Hello, babies. Welcome to Earth. It's hot in the summer and cold in the winter. It's round and wet and crowded. At the outside, babies, you've got about a hundred years here. There's only one rule that I know of, babies: "God damn it, you've got to be kind."

-- Kurt Vonnegut, American writer (1922-2007), words of Eliot Rosewater in God Bless You, Mr. Rosewater


2007 April 7

Skeptical Inquirer
944 Deer Dr. NE
Albuquerque NM 87122

Skeptical Inquirer and the Committee for Skeptical Inquiry (and CSICOP before it) have long contended that scientists are just too darned honest and earnest to detect attempts at fraud, and that they should bring magicians and similar tricksters along with them on their investigations.

I suggest that having a couple of science-fiction writers on hand would also be a good idea.

The four scientists who offered their views on SETI [Search for Extra-Terrestrial Intelligence] and Astrobiology in your May/June issue differed in their assessments, but they all had two things in common:
  • They referred to those who expected SETI to be successful as “optimists” and those who did not as “pessimists”.
  • They were woefully limited in imagining what extra-terrestrial life might be like.

It may be optimistic to want contact with alien civilizations if they’re benign, like Steven Spielberg’s ET. But what if they’re like John Carpenter’s The Thing? In science fiction, for every Childhood’s End (Arthur C. Clarke), there’s a “To Serve Man” (Damon Knight).

Peter Schenkel pooh-poohs this possibility, contending that any race capable of interstellar travel must necessarily have fundamental traits that include “unquenchable intellectual curiosity” and “scrutinizing spirit”, else “they could not have achieved their advanced standards”.

Oh, really? I suggest he spend some time with Larry Niven’s “Man-Kzin War” series. Here the Jotok are just such an advanced race. They arrive on the Kzin homeworld with their message of sweetness and light. The Kzin, descended from large predatory cats, overwhelm the Jotok, capture their starships, and set out across the galaxy in search of prey, glory, and honor. They needn’t bother with all the details of a technological civilization: that’s the sort of thing their miserable, cowardly Jotok slaves are good for. The Kzins’ job, as noble warriors and hunters, is to rule, dominate, kill, and eat.

Is it optimistic to hope that somebody like the Kzin notices us? Maybe the reason we haven’t heard any signals from other civilizations is because they’ve all got the good sense not to advertise their presence.

As your writers acknowledge, SETI is looking for Earth-like life on Earth-like planets. How unimaginative. Life, in the most general sense, is self-reproducing organized complexity. What’s going on in the hugely voluminous clouds of gas-giant planets like Jupiter? How about the rarified nebulae of outer space, where life spans of billions of years may be possible (if slow)? What about magnetic vortices within stars? And we don’t even know what dark matter (25% of the Universe) and dark energy (70%) are, let alone how they might be organized.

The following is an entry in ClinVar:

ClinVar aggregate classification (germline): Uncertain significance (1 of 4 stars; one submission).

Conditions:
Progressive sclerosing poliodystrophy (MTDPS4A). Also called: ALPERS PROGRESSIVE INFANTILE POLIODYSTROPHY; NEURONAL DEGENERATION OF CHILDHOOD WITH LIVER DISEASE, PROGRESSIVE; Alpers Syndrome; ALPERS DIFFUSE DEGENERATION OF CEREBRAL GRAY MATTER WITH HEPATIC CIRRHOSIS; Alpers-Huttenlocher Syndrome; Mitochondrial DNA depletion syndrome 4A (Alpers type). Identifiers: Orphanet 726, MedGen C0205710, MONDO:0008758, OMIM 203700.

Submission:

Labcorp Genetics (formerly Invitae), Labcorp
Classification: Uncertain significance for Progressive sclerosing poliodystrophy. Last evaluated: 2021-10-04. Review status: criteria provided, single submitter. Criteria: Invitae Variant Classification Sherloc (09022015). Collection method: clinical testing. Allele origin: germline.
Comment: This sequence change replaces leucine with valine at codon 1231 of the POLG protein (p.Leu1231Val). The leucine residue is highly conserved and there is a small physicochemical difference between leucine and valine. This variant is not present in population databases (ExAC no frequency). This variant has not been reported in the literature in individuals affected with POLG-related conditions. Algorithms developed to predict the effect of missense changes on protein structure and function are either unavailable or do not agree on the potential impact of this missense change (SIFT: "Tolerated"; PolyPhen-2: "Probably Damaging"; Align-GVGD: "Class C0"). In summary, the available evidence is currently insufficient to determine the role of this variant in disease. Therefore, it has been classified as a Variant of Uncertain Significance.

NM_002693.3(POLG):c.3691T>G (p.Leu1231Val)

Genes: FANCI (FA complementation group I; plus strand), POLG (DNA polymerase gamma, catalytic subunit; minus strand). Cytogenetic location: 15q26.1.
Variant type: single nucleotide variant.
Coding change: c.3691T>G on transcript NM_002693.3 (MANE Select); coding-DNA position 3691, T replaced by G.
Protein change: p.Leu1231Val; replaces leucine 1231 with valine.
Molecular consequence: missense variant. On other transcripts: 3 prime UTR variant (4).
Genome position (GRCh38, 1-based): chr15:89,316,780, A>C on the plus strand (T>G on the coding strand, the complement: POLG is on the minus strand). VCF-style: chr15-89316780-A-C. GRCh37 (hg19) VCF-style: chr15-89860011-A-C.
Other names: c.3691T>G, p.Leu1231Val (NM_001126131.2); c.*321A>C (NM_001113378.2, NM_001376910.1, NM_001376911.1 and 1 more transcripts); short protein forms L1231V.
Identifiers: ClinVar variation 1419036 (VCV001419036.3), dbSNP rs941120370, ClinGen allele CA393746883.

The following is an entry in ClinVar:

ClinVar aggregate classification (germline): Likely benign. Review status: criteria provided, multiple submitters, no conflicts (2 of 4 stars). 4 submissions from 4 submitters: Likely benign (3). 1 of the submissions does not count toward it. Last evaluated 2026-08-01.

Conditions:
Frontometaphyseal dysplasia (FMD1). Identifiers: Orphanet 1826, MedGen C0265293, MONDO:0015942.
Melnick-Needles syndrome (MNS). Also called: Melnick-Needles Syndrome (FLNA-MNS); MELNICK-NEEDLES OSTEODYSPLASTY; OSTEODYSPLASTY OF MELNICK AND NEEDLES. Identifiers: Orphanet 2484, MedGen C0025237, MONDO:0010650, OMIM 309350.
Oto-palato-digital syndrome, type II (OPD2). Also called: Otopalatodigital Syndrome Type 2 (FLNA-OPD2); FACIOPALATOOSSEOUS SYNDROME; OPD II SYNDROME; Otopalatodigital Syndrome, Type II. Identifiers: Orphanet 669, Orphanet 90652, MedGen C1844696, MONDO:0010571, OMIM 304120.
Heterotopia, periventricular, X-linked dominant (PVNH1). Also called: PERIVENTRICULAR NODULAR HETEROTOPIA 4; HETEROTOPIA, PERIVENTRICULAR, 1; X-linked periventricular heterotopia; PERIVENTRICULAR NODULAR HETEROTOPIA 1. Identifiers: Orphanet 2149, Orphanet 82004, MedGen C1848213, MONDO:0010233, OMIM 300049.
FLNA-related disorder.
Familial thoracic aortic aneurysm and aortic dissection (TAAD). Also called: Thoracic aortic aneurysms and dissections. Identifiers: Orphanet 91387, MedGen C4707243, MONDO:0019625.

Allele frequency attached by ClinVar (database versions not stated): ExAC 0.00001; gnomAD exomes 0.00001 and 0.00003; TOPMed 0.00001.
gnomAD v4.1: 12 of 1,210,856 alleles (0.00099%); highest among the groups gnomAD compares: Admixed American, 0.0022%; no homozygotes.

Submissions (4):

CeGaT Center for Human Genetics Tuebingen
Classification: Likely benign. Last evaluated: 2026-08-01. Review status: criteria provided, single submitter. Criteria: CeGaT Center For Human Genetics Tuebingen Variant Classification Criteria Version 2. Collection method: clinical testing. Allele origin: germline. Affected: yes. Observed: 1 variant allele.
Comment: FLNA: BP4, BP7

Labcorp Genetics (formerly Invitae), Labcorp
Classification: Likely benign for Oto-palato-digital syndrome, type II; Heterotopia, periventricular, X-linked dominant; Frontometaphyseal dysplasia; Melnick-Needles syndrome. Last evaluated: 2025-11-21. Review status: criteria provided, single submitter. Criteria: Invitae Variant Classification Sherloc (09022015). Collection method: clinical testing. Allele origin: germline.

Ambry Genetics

SETI is searching in the radio spectrum. But for what? In barely a century of radio on Earth, we’ve used 3 different transmission techniques (AM, FM, and digital), each of which sounds like noise to the other 2. Indeed, information theory tells us that the most efficient form of communication involves tight encryption (like MPEG, JPEG, and MP3 files), with all redundancies stripped out, a signal which truly is indistinguishable from noise, even if you’re listening using the proper techniques. David Darling acknowledges this when he writes “The galaxy may be swarming with advanced intelligence that is as invisible to us as satellite communications is to a native in the rainforest.”, but even he is looking for quasi-humans. Who’s listening for modulated gravity waves or digital-pulse neutrino emissions?

I could go on, but there’s no need to. A couple of excellent authors have already done so at book length: What Does a Martian Look Like? The Science of Extraterrestrial Life (Wiley, 2002, 369 pages, ISBN 0-471-26889-5), in which Jack Cohen (professor of biology) and Ian Stewart (professor of mathematics, also at University of Warwick in Coventry) contend that life is inordinately opportunistic and can take on many more forms than the limited imaginations of Ward and Brownlee (Rare Earth) have allowed for.

Oh, yeah. They also write science fiction.

Wednesday, April 11, 2007

Contra Secular Humanist "Communities"

2007 Apr. 10

Letters Editor
Free Inquiry
PO Box 664
Amherst NY 14226-0664

As the old joke goes, the Lone Ranger and Tonto are holed up in the rocks, encircled by screaming bloodthirsty Indians, and their ammo is running low, when the masked man says "Well, old friend, we may have reached the end of the line at last." To which Tonto replies "What you mean 'we', white man?"

In the April/May issue of Free Inquiry, Paul Kurtz asks "... whether we can create alternative [non-church] institutions that satisfy the hunger for meaning, that satisfy our ideals, that support sympathetic communities, that are able to provide comfort in times of stress." To which I reply, "What you mean 'we', philosopher?"